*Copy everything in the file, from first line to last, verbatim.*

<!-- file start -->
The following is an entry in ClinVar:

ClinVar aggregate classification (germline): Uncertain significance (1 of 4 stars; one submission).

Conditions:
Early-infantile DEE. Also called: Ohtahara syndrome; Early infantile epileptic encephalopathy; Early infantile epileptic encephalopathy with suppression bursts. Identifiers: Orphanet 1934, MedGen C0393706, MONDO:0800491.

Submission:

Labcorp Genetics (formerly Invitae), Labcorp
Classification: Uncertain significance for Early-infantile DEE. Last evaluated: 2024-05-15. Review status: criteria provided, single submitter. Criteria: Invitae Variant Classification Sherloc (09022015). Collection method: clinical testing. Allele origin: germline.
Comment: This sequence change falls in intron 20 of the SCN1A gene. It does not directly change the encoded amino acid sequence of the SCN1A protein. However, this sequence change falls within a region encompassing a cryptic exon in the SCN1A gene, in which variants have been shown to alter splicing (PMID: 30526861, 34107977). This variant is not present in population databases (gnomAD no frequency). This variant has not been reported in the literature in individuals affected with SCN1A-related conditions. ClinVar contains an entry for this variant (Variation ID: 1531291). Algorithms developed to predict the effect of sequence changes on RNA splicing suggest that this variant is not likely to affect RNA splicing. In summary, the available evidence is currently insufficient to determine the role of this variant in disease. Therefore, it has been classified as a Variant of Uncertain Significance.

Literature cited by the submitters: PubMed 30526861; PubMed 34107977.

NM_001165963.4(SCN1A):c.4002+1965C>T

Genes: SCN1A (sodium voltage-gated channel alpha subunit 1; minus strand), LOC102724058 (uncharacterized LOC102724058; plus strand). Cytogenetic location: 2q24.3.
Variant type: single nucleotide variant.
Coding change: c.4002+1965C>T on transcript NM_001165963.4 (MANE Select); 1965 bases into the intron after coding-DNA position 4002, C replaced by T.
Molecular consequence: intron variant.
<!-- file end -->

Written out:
The following is an entry in ClinVar:

ClinVar aggregate classification (germline): Uncertain significance (1 of 4 stars; one submission).

Conditions:
Early-infantile DEE. Also called: Ohtahara syndrome; Early infantile epileptic encephalopathy; Early infantile epileptic encephalopathy with suppression bursts. Identifiers: Orphanet 1934, MedGen C0393706, MONDO:0800491.

Submission:

Labcorp Genetics (formerly Invitae), Labcorp
Classification: Uncertain significance for Early-infantile DEE. Last evaluated: 2024-05-15. Review status: criteria provided, single submitter. Criteria: Invitae Variant Classification Sherloc (09022015). Collection method: clinical testing. Allele origin: germline.
Comment: This sequence change falls in intron 20 of the SCN1A gene. It does not directly change the encoded amino acid sequence of the SCN1A protein. However, this sequence change falls within a region encompassing a cryptic exon in the SCN1A gene, in which variants have been shown to alter splicing (PMID: 30526861, 34107977). This variant is not present in population databases (gnomAD no frequency). This variant has not been reported in the literature in individuals affected with SCN1A-related conditions. ClinVar contains an entry for this variant (Variation ID: 1531291). Algorithms developed to predict the effect of sequence changes on RNA splicing suggest that this variant is not likely to affect RNA splicing. In summary, the available evidence is currently insufficient to determine the role of this variant in disease. Therefore, it has been classified as a Variant of Uncertain Significance.

Literature cited by the submitters: PubMed 30526861; PubMed 34107977.

NM_001165963.4(SCN1A):c.4002+1965C>T

Genes: SCN1A (sodium voltage-gated channel alpha subunit 1; minus strand), LOC102724058 (uncharacterized LOC102724058; plus strand). Cytogenetic location: 2q24.3.
Variant type: single nucleotide variant.
Coding change: c.4002+1965C>T on transcript NM_001165963.4 (MANE Select); 1965 bases into the intron after coding-DNA position 4002, C replaced by T.
Molecular consequence: intron variant.